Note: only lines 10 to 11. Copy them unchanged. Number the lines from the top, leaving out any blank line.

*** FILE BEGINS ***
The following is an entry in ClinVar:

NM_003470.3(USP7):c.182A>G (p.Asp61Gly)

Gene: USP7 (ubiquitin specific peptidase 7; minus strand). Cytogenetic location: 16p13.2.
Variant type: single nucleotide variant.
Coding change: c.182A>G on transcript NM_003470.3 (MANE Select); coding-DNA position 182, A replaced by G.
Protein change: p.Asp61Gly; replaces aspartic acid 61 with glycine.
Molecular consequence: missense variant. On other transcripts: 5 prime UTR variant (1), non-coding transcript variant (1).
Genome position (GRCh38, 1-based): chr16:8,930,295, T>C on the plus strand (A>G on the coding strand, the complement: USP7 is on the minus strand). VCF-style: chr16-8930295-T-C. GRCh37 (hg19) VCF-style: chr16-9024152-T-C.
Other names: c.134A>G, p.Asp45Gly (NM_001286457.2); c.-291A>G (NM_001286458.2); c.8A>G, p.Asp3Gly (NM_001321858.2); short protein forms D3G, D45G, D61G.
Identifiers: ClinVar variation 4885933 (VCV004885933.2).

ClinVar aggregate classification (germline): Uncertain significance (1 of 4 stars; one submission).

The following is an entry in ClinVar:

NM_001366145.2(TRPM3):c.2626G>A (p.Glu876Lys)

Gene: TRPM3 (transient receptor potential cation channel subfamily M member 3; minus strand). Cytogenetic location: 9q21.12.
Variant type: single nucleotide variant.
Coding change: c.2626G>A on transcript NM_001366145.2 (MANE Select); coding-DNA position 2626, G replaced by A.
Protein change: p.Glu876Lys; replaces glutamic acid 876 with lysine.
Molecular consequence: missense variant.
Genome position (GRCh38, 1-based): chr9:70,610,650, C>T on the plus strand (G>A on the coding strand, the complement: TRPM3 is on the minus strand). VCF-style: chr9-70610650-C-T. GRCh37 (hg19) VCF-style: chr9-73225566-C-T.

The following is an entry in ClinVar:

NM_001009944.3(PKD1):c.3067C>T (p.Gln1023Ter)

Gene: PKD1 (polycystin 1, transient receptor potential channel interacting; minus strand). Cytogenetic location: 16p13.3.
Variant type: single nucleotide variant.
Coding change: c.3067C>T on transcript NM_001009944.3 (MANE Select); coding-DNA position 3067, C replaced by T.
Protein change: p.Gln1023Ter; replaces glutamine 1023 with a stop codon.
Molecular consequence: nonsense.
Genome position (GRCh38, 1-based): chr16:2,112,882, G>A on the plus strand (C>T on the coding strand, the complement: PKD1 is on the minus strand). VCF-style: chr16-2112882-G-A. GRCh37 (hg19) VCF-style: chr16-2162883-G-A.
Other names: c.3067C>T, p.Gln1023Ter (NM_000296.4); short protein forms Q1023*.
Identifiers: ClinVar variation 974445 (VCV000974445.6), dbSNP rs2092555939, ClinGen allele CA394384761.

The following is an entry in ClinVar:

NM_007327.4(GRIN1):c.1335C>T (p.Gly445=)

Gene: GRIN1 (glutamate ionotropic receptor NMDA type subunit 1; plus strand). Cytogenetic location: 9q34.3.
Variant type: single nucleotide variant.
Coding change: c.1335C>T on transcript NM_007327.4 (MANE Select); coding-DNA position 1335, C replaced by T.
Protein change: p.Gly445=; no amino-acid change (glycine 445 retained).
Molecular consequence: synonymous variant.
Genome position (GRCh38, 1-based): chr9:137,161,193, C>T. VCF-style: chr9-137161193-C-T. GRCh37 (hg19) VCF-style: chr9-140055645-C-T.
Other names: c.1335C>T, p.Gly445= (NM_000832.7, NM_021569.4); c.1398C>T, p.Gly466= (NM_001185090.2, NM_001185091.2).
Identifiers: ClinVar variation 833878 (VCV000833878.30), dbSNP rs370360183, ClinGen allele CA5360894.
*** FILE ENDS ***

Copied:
Identifiers: ClinVar variation 4885933 (VCV004885933.2).

ClinVar aggregate classification (germline): Uncertain significance (1 of 4 stars; one submission).